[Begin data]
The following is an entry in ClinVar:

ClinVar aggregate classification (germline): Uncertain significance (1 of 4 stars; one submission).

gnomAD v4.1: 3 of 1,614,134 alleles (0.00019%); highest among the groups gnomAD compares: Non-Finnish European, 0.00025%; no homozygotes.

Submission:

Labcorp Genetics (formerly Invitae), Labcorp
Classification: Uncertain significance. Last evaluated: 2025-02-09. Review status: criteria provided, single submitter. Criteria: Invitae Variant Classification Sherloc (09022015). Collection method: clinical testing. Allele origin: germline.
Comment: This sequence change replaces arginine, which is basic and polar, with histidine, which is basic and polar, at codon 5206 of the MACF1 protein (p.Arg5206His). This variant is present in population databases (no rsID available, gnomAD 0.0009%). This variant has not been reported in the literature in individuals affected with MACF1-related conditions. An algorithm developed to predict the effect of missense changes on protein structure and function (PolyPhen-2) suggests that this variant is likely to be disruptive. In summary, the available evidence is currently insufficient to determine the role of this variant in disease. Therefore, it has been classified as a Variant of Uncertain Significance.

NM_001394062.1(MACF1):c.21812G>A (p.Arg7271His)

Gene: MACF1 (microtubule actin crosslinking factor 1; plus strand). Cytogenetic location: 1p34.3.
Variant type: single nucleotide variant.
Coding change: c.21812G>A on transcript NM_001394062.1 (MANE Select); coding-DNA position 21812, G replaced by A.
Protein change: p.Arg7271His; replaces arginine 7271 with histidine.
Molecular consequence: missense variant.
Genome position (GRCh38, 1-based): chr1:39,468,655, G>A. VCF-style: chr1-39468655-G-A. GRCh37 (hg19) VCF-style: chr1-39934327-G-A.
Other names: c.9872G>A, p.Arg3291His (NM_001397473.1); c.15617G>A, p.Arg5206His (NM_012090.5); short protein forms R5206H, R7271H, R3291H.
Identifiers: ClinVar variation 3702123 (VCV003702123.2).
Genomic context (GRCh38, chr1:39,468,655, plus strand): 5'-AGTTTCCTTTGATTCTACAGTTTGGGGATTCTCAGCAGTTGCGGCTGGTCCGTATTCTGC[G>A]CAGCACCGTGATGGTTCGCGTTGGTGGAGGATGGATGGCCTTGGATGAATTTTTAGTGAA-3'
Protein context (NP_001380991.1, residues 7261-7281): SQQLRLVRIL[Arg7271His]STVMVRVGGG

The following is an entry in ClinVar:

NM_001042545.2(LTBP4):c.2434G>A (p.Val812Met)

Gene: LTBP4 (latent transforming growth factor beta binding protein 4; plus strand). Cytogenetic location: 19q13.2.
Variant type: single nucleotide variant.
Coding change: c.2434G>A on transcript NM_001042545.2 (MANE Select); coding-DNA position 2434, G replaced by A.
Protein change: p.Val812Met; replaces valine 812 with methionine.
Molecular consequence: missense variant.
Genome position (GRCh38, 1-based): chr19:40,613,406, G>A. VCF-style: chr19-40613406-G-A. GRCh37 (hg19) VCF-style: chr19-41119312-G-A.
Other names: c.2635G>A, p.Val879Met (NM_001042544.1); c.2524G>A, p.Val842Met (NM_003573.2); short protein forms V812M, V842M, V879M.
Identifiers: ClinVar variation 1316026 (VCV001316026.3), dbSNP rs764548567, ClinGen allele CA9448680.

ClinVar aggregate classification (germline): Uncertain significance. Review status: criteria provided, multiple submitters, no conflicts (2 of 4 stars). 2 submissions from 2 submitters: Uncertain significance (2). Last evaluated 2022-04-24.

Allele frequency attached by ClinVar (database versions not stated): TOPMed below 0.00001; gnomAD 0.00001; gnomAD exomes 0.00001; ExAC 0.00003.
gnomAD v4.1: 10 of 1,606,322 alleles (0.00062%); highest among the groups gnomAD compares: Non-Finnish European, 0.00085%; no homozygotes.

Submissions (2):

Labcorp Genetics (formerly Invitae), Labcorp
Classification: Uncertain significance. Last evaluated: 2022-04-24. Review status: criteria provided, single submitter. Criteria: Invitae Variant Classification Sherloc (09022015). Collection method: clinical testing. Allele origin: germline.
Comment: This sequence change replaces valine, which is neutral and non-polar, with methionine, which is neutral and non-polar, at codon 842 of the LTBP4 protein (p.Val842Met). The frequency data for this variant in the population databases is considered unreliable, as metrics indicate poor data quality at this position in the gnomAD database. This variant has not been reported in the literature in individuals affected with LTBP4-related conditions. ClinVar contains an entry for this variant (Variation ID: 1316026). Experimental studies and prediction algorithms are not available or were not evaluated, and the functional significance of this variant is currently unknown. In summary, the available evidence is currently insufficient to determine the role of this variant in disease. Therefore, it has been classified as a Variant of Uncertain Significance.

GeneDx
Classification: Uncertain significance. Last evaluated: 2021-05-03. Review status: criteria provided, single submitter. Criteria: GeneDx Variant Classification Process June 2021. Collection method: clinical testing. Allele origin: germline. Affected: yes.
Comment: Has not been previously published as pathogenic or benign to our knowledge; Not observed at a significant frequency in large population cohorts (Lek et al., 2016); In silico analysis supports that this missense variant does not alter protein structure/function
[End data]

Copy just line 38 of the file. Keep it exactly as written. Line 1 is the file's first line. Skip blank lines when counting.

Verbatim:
Comment: Has not been previously published as pathogenic or benign to our knowledge; Not observed at a significant frequency in large population cohorts (Lek et al., 2016); In silico analysis supports that this missense variant does not alter protein structure/function